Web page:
, differentiated process of perception, most of which takes place far away from the sensory source. This is also the reason for phantom limb syndrome , the real feeling of sensation arising from an amputated limb. The receptors are no longer three , but the brain processes of sensory perception are still active.

    In sum, we can’t treat organ systems and other subprocesses of the body as interchangeable , but neither can we understand what they are in themselves without understanding what they do, and we cannot understand what they do without knowing how they interact in reciprocal fashion with all other systems of the body for the sake of a total functionally unified system. And this total body system cannot be understood without knowing how it forms a body-environment process. You remove the environment for which it was designed and is continually being shaped and you fail to understand the body.
  • frank
    7.4k
    You may be missing the point. It’s not a question of what’s necessary for the very existence of consciousness,Joshs

    Then I misunderstood our topic. That is the question a scientific theory of consciousness would be looking to answer.

    but of how feedback from nerves in the mouth or the other organs contribute to the particular way in which consciousness functions.Joshs

    If we imagine your consciousness is like a symphony, the presence of your mouth will influence the music from time to time. Sometimes it will just be part of the bass, other times it will eclipse everything else, and much of the time, it won't feature at all in the music.

    Without a mouth, you'd still have a symphony. It just wouldn't have much of an oral aspect. In that sense, having a mouth affects content, not functionality.

    I’m not arguing that the organism is an undifferentiated whole. Of course there are differentiated subsystems. The brain cannot pump the blood , the lungs cant think, the liver cannot hear. But alterations to any of these processes ( circulatory blockage, liver toxicity , renal failure, copd, Alzheimer’s) changes the functioning of all the other processes in some fashion, including consciousness.Joshs

    There are baseline requirements for functioning consciousness, yes. Again, this is about the character of content, not about consciousness itself.

    As far as the brain not being able to feel itself , the sensations from the receptors cannot be consciously felt no matter how healthy they are , because conscious feeling is not simply receptor stimulation but a complex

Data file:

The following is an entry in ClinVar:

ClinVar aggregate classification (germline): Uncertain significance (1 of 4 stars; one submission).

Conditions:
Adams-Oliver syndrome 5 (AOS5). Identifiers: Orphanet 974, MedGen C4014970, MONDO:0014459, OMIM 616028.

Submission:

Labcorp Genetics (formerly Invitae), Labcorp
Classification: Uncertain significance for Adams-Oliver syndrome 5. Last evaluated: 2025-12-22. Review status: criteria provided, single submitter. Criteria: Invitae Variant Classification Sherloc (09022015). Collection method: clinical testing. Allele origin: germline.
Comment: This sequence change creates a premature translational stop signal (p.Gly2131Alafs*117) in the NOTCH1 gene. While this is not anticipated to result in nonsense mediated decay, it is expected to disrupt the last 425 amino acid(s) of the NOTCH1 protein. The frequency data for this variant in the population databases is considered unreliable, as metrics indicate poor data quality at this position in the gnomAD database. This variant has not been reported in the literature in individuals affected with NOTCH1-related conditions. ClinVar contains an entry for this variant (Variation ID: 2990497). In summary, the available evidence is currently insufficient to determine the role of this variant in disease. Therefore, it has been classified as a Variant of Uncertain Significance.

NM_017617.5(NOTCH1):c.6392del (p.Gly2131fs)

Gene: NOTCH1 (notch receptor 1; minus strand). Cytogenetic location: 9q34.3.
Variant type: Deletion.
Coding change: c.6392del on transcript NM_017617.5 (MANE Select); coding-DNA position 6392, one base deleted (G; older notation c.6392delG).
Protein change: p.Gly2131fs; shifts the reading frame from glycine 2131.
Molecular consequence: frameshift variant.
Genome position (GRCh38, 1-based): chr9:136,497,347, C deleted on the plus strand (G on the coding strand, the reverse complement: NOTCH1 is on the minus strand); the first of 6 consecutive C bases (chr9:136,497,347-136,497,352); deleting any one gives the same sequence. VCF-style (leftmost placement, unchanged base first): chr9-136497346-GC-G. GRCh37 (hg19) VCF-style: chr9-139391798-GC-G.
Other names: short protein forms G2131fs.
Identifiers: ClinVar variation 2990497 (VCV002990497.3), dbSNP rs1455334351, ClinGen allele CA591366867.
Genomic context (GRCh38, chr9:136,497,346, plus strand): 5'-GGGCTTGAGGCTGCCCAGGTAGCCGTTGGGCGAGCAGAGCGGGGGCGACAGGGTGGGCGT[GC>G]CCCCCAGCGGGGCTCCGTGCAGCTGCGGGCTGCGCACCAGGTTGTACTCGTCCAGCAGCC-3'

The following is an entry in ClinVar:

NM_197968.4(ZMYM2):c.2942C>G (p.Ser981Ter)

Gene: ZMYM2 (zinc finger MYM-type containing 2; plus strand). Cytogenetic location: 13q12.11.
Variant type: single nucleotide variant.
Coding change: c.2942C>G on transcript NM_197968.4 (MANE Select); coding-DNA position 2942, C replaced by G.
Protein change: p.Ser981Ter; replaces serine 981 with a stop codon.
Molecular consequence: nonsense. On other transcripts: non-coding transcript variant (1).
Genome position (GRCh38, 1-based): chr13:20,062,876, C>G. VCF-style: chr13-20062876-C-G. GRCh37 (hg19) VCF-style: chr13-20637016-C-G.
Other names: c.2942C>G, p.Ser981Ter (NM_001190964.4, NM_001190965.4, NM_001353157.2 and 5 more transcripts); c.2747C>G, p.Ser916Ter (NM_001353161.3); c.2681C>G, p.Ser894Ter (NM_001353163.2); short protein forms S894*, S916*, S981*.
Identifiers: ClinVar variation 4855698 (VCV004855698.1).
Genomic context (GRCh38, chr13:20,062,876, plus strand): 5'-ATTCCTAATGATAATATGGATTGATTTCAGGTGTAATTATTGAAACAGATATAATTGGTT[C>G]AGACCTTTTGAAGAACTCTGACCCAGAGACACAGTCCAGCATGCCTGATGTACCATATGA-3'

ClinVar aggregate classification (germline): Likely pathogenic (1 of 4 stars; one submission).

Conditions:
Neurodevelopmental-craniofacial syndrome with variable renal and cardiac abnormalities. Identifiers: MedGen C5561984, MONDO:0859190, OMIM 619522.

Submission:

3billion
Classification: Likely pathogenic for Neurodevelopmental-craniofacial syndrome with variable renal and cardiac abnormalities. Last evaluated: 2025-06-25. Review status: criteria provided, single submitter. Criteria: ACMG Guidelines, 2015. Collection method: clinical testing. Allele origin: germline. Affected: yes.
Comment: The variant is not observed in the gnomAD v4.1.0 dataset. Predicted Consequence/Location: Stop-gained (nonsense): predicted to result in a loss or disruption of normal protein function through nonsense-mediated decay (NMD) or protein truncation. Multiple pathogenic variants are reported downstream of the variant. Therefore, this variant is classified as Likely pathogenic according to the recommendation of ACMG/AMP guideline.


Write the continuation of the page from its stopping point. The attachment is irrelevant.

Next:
, differentiated process of perception, most of which takes place far away from the sensory source. This is also the reason for phantom limb syndrome , the real feeling of sensation arising from an amputated limb. The receptors are no longer three , but the brain processes of sensory perception are still active.
    Joshs

    Sure. But this "place" where perception takes place could be a brain-based system. There's no reason to insist it has to be the whole body (as far as I can see.)

    You had said that some sort of background bodily awareness is essential to consciousness. If you'll change that to "an aspect of" consciousness, I'll agree.

    In sum, we can’t tear organ systems and other as processes of the body as interchangeable , but neither can we understand what they are in themselves without understanding what they do, and we cannot understand what they do without knowing how they interact in reciprocal fashion with all other systems of the body for the sake of a total functionally unified system. And this total body system cannot be understood without knowing how it forms a body-environment process. You remove the environment and you fail to understand the body.Joshs

    Probably. Nevertheless, you don't need most of your body to be conscious. Therefore, embodied consciousness has to do with content. That's an issue far downstream from a basic theory of consciousness.
  • Joshs
    1.5k
    you don't need most of your body to be conscious. Therefore, embodied consciousness has to do with content. That's an issue far downstream from a basic theory of consciousness.frank

    You don’t need most of your brain to be conscious either. But I don’t think your argument has to do with how much of our body is necessary for consciousness but, correct me if I’m wrong , some kind of distinction that’s important to you between what the brain supposedly is and does, and what the body is and does. To you this thing called the brain has special properties that make consciousness possible, and the body doesn’t have these special properties.